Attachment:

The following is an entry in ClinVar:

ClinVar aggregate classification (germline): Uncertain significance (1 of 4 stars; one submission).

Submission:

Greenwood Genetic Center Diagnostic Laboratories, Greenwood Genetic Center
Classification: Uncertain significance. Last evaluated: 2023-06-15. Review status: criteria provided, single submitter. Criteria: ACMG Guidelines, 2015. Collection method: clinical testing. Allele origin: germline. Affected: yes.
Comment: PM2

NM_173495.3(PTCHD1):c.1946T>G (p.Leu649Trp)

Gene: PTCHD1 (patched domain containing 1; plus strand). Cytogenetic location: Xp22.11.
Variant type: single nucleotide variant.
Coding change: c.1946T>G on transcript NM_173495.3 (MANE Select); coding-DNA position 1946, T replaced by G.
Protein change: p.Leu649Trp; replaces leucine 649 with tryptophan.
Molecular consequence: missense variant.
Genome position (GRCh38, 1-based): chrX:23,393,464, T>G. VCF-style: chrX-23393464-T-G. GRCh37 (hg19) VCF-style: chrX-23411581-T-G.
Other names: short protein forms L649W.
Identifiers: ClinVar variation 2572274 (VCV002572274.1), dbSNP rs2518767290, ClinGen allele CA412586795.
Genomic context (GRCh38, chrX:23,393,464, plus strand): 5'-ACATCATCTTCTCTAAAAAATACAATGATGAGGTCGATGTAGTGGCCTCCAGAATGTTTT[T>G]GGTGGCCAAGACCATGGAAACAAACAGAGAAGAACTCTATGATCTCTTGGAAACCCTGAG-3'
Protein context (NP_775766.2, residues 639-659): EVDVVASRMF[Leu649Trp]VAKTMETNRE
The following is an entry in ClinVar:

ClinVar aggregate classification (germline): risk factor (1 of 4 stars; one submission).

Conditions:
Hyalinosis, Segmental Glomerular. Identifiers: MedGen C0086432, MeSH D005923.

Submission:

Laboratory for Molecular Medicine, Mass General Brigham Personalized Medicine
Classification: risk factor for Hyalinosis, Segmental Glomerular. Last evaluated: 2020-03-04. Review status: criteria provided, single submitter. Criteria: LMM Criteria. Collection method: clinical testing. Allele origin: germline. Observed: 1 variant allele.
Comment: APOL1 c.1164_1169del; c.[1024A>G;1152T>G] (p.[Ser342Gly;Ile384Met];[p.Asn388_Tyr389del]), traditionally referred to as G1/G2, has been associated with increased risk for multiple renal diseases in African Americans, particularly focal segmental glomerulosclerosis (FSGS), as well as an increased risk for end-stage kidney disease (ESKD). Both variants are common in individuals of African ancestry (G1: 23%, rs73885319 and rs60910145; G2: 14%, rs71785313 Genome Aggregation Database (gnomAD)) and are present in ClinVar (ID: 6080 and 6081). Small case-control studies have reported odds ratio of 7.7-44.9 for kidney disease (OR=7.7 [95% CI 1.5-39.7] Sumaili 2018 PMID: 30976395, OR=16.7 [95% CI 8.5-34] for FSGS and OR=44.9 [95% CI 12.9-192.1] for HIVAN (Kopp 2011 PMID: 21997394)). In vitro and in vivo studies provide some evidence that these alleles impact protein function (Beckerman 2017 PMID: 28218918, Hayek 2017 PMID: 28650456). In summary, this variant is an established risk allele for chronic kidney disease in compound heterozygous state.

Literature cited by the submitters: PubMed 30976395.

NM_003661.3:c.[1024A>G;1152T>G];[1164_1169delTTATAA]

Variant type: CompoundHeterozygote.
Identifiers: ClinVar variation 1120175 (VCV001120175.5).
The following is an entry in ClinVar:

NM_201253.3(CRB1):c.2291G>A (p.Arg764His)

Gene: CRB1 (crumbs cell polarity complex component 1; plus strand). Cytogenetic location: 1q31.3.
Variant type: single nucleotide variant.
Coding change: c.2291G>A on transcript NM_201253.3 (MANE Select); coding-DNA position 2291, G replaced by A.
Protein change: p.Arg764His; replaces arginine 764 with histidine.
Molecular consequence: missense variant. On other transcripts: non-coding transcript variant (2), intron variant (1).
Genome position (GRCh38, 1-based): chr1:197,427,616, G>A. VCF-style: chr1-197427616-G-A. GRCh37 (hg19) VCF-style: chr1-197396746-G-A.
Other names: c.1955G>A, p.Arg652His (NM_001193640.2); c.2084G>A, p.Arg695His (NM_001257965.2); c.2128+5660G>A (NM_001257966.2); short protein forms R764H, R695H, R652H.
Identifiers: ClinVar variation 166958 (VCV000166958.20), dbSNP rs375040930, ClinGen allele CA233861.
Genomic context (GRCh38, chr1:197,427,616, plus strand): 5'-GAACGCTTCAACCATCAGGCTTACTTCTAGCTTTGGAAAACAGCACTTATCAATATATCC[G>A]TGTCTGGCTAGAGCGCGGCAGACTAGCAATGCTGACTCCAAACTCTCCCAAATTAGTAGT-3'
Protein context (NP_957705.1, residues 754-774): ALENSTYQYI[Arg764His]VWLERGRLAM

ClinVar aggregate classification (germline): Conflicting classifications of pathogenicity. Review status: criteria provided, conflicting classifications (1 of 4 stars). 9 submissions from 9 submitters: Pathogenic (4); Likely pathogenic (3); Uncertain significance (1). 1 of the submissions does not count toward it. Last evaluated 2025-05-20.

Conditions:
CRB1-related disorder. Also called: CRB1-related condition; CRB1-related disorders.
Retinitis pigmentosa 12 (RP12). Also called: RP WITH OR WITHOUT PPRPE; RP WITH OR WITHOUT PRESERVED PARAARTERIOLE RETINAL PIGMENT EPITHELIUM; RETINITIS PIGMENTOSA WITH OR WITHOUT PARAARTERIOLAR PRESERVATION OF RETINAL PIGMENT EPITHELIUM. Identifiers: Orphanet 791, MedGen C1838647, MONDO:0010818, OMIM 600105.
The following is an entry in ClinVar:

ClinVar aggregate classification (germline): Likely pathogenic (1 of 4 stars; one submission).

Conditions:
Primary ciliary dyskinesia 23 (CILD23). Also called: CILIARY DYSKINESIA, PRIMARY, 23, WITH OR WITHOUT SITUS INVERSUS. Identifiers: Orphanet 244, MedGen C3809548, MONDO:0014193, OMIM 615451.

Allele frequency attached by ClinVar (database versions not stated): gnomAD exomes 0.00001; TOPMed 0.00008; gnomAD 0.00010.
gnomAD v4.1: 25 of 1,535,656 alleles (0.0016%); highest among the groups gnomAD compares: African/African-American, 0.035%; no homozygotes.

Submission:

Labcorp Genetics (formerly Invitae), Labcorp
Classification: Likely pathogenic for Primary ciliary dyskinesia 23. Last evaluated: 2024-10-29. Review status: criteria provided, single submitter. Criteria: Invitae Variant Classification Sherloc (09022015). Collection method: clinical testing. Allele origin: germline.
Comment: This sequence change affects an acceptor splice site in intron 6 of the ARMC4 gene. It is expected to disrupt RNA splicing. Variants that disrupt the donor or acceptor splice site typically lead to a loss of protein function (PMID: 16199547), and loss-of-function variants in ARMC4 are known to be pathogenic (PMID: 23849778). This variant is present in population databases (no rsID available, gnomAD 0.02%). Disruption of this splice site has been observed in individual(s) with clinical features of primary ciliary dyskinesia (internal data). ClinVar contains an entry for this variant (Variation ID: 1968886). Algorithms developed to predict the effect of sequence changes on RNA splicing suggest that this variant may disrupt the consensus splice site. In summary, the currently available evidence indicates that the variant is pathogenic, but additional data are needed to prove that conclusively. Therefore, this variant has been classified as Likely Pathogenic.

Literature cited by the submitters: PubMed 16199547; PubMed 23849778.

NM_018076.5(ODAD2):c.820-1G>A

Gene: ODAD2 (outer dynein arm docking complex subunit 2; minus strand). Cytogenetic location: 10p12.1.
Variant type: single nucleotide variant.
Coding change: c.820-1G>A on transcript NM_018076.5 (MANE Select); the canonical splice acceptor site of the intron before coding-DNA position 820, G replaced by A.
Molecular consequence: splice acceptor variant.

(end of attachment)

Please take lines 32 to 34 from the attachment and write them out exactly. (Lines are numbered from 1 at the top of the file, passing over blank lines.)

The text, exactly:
Gene: CRB1 (crumbs cell polarity complex component 1; plus strand). Cytogenetic location: 1q31.3.
Variant type: single nucleotide variant.
Coding change: c.2291G>A on transcript NM_201253.3 (MANE Select); coding-DNA position 2291, G replaced by A.